Monday, September 28, 2015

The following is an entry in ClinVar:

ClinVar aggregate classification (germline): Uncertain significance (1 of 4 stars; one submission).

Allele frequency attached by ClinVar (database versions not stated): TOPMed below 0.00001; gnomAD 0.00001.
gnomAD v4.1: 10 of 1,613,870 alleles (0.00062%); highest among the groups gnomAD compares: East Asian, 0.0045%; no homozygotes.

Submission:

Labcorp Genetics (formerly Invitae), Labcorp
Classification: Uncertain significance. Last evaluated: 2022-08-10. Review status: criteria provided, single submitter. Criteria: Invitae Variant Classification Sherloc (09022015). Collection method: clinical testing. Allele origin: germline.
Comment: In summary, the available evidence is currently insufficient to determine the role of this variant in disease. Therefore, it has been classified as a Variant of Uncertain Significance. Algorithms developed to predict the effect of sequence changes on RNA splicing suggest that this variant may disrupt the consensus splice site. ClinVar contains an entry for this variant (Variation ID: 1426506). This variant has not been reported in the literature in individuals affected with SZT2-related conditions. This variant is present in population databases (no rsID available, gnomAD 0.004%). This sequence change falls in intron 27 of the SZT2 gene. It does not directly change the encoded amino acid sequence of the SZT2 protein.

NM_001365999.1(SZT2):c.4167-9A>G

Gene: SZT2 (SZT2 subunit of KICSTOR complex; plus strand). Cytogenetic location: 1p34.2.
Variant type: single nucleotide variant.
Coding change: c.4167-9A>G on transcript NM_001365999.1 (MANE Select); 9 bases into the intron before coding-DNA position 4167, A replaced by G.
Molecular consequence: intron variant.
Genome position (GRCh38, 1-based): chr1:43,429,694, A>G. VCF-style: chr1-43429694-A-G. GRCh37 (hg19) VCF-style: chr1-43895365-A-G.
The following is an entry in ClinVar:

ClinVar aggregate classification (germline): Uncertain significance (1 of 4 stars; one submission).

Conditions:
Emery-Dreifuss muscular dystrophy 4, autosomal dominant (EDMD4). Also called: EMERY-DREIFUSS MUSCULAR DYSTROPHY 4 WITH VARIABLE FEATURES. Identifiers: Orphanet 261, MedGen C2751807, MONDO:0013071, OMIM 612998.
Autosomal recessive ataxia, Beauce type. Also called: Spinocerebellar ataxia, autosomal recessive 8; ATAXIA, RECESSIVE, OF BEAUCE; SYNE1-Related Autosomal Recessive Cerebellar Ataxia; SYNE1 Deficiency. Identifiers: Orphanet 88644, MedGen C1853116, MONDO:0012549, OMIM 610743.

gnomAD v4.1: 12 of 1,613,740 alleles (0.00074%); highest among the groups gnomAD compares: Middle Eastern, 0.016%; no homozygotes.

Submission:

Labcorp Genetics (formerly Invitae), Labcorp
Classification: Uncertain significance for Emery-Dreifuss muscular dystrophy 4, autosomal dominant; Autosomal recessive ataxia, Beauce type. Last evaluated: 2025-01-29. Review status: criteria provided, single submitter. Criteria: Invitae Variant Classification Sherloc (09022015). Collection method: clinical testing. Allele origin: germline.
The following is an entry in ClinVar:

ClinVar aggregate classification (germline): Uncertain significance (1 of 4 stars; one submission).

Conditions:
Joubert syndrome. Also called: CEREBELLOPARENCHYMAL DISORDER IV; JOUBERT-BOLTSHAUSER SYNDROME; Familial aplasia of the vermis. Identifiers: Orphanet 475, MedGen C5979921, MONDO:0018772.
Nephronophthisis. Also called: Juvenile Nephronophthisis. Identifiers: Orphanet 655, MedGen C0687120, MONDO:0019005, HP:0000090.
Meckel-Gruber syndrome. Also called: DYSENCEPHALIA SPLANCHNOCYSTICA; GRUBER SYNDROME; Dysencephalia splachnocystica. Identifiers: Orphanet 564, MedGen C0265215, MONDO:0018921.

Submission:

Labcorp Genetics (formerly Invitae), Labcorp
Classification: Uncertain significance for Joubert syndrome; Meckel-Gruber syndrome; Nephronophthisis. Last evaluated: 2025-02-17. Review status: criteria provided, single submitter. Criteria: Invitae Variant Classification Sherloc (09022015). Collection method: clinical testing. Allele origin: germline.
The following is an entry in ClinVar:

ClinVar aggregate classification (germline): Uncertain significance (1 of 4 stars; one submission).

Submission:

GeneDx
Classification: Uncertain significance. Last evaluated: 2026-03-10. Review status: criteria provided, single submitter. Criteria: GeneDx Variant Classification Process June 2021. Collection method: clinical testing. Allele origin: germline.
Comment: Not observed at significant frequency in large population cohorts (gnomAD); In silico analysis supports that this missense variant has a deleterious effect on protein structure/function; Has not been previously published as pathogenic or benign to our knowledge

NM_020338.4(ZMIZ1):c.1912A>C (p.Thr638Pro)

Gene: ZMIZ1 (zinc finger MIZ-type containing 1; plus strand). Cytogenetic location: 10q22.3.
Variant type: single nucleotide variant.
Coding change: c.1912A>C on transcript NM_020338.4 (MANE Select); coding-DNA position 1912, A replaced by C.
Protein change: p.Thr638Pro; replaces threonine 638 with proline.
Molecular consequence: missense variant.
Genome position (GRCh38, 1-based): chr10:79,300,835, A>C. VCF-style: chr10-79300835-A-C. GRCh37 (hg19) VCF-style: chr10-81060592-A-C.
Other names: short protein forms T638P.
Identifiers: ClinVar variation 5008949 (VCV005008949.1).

HOODLINE (SAN FRANCISCO) -- By contrast, Alma’s mother’s generation of Yemeni women exist in a swirl of often debilitating challenges, as Lucia Volk, San Francisco State University professor and cultural anthropologist, wrote in an article on the subject, “Feelings of Isolation and Distress Among Yemeni Women in San Francisco’s Tenderloin," six years ago. In the paper, Volk interviewed 15 Yemeni women in the Tenderloin about their health and well-being. (In the paper, the Yemeni consul then estimated that 1,000 Yemenis lived in the Tenderloin, though a knowledgeable source puts it at 50-plus, living in a few buildings in the neighborhood.) “A consistent theme is a strong sense of social isolation, both from the mainstream culture and other Muslims, including other Yemenis,” Volk wrote. The women’s inability to speak English and their Yemeni clothing were barriers that set them apart.